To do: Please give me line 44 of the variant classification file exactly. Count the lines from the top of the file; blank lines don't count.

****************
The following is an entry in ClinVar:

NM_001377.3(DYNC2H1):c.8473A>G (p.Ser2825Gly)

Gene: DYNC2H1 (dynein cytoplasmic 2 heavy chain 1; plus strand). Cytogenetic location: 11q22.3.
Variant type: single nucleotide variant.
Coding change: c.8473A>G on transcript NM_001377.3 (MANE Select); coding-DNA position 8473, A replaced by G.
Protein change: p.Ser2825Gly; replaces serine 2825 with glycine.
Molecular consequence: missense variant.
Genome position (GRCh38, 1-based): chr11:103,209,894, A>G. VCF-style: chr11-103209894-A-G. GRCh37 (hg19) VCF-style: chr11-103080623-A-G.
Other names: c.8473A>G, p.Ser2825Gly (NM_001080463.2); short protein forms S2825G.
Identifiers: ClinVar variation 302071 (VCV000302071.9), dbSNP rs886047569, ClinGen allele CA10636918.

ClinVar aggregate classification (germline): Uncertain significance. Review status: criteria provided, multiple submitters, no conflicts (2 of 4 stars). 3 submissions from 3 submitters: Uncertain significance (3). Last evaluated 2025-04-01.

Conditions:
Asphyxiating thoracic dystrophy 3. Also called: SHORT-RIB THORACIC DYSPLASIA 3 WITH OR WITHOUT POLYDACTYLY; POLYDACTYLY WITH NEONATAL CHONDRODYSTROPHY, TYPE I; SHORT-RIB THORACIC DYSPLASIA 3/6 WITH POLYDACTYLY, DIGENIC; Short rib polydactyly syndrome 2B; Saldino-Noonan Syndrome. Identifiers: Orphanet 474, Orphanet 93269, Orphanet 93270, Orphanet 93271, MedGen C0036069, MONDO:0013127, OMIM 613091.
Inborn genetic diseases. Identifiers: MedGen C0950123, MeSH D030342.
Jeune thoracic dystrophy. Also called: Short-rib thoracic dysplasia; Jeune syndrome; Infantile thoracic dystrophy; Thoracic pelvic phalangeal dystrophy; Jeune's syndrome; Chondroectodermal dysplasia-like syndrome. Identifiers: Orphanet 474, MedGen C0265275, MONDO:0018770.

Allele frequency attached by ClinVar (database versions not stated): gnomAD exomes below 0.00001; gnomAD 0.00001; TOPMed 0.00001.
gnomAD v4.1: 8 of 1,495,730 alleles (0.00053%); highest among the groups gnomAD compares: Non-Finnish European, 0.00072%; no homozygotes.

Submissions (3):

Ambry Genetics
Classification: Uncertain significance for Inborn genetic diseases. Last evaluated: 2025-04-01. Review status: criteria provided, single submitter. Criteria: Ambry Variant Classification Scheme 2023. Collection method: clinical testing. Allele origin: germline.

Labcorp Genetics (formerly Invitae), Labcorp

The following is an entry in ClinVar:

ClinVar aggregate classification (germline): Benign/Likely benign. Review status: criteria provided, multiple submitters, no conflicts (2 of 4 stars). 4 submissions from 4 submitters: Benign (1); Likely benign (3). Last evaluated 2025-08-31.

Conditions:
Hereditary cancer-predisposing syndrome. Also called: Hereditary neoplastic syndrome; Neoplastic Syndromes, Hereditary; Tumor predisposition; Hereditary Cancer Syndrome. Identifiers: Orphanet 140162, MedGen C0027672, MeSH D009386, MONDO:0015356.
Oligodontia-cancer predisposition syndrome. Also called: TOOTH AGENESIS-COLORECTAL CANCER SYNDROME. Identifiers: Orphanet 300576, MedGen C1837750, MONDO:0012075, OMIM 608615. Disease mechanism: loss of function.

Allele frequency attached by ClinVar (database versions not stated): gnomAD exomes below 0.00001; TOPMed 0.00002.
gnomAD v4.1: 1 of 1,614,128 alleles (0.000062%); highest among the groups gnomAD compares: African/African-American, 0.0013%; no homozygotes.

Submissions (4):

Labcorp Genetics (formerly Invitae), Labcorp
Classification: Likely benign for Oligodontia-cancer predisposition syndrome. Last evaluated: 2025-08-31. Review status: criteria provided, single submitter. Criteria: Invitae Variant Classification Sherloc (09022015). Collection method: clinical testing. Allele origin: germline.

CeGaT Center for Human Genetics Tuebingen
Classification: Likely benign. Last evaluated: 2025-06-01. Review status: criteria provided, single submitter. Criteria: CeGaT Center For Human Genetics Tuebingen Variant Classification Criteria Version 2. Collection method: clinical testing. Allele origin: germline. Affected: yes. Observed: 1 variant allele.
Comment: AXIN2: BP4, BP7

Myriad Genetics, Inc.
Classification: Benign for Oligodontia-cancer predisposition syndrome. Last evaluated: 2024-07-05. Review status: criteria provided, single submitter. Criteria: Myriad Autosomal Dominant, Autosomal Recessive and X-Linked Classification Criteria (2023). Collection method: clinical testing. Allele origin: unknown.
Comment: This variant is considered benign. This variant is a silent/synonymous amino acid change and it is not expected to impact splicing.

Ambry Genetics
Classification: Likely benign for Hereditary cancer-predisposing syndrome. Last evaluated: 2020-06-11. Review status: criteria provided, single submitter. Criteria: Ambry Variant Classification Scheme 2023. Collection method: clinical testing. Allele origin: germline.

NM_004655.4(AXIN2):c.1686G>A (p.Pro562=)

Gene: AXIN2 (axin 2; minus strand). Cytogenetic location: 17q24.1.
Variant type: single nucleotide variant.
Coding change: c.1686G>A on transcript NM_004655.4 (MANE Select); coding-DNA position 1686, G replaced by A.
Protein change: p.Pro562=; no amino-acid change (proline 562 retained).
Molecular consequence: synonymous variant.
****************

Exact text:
Protein change: p.Pro562=; no amino-acid change (proline 562 retained).